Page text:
The 2015 introduction of CPS220 (Risk Management Prudential Standard) into APRA regulated entities has seen a much stronger focus by Boards on risk culture. Yet an October 2016 APRA update on the topic commented that most institutions still seem to be grappling with how to get risk culture embedded into the actions and behaviours of the people who work in these businesses. Where effective professionals thrive, risk culture will be strong. So what do these people look like?
1. They Know Their Business – They take time to look back and understand the events that have shaped where their business is at today, what can go wrong and what can be learnt. They look forward and think about how different scenarios might impact the business plan and purpose. They understand how risk, return and capital all need to hang together to be sustainable in the long term.
2. They Collaborate – They have learnt that they will get better outcomes when they work with others around a common purpose, than when they work alone. They welcome review and challenge, and respect those whose role it is to provide this.
3. They Take Accountability – They know how their role fits in, how their role serves customers, where their responsibility starts and ends, and when to defer to others. They are bold, but also know when to pull back and show restraint.
4. They Lead With Integrity – They influence by being an example and are disciplined to stick to the process particularly in times of stress. They know that work and life must be in balance to sustain their personal effectiveness. They understand that community trust is the foundation of the effective working of the financial services industry, and do their job with integrity.
So what can Boards and executives do? They can train their staff to be more effective professionals, ensure incentives reward and promote the effective professional, provide leadership (tone from the top) role modelling the effective professional, ensure only effective professionals are recruited (and “ineffective unprofessionals” managed out) and establish a purpose and plan that is both customer and people focussed.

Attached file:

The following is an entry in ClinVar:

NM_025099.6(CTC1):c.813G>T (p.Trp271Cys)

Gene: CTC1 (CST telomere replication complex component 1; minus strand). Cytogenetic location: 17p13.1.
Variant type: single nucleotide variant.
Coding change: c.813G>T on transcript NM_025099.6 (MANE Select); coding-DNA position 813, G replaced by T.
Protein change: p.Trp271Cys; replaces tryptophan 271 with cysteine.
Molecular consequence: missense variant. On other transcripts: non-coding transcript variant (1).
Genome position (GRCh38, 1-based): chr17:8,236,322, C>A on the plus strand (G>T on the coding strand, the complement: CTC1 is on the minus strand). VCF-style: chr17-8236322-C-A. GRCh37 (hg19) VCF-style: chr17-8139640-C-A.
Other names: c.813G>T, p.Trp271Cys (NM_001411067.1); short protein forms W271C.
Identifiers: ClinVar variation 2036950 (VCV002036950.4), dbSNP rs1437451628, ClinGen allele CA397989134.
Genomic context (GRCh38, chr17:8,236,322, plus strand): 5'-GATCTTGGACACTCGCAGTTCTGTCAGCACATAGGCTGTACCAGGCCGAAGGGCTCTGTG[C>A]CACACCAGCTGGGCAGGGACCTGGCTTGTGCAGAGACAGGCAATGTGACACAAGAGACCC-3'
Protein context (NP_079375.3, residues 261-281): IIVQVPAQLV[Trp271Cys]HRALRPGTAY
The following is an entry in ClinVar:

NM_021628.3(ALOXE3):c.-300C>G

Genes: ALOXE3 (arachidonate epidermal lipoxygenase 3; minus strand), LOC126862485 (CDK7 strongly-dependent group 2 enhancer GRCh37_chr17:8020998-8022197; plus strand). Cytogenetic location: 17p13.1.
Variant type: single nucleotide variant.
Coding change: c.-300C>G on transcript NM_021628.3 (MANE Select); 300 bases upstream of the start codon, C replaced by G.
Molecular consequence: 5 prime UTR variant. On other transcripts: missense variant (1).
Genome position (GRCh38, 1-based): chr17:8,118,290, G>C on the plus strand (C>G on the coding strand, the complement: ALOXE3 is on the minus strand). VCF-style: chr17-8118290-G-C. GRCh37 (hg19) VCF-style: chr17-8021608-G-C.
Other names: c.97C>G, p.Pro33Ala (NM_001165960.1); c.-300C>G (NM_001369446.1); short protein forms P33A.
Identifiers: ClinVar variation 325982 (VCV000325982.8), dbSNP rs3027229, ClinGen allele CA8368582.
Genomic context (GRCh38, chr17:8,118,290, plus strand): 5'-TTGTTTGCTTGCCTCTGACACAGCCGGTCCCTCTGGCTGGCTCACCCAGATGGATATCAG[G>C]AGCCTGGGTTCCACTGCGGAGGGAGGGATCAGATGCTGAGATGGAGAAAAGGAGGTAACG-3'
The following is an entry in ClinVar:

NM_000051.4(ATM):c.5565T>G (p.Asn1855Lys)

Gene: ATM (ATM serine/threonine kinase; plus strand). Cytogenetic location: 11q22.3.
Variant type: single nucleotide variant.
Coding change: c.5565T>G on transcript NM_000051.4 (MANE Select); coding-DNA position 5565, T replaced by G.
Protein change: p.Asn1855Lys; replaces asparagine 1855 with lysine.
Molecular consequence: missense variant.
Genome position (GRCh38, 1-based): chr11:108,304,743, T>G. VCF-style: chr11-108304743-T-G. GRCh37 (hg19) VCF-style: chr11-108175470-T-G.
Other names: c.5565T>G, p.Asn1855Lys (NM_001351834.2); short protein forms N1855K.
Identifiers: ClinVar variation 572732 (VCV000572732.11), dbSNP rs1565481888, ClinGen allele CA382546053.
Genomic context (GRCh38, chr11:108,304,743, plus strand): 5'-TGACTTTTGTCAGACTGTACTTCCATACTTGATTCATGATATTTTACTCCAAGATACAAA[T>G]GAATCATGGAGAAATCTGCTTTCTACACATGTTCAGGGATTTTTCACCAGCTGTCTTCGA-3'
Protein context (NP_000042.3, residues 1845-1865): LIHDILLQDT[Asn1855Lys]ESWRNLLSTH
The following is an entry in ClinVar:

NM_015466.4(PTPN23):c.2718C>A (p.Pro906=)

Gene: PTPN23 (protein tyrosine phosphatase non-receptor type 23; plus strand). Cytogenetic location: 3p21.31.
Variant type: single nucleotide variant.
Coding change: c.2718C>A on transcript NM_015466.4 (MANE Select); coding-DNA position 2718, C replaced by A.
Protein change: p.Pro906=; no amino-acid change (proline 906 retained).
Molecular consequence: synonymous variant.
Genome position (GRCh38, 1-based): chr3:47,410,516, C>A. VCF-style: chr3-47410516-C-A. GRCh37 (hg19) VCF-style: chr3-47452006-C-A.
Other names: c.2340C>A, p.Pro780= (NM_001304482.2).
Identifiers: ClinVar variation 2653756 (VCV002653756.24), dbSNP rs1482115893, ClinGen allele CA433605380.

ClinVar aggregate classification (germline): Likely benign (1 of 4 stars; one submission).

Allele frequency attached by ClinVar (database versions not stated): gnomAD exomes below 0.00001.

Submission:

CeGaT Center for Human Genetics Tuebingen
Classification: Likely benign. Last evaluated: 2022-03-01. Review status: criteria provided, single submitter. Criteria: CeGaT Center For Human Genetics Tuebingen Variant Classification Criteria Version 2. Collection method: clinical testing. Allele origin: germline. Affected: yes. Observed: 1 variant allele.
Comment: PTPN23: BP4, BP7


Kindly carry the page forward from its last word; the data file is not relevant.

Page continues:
What the financial services industry needs, and the community demands, is a renaissance of the effective professional. And what is the foundation of the effective professional? It is to lead with integrity, which is why I believe the BFO is important. Taking the BFO provides both a way and support for those working in financial services wanting to step up to this responsibility, helping to navigate those professional “grey areas” where it is not immediately clear the right thing to do. So let’s bring on this renaissance of the effective professional, and the bright future of an industry where risk culture, community trust and confidence is strong.
Tim Gorst is an experienced Australian financial services professional working for over 20 years in a variety of banking and finance roles. Tim is passionate about using his own practical experience to lead, train and coach others to be the most effective professional they can be, both for their own success, and the success of the organisations and communities they serve. Tim is a Fellow of the Institute of Actuaries of Australia, a Chartered Enterprise Risk Actuary, and a BFO signatory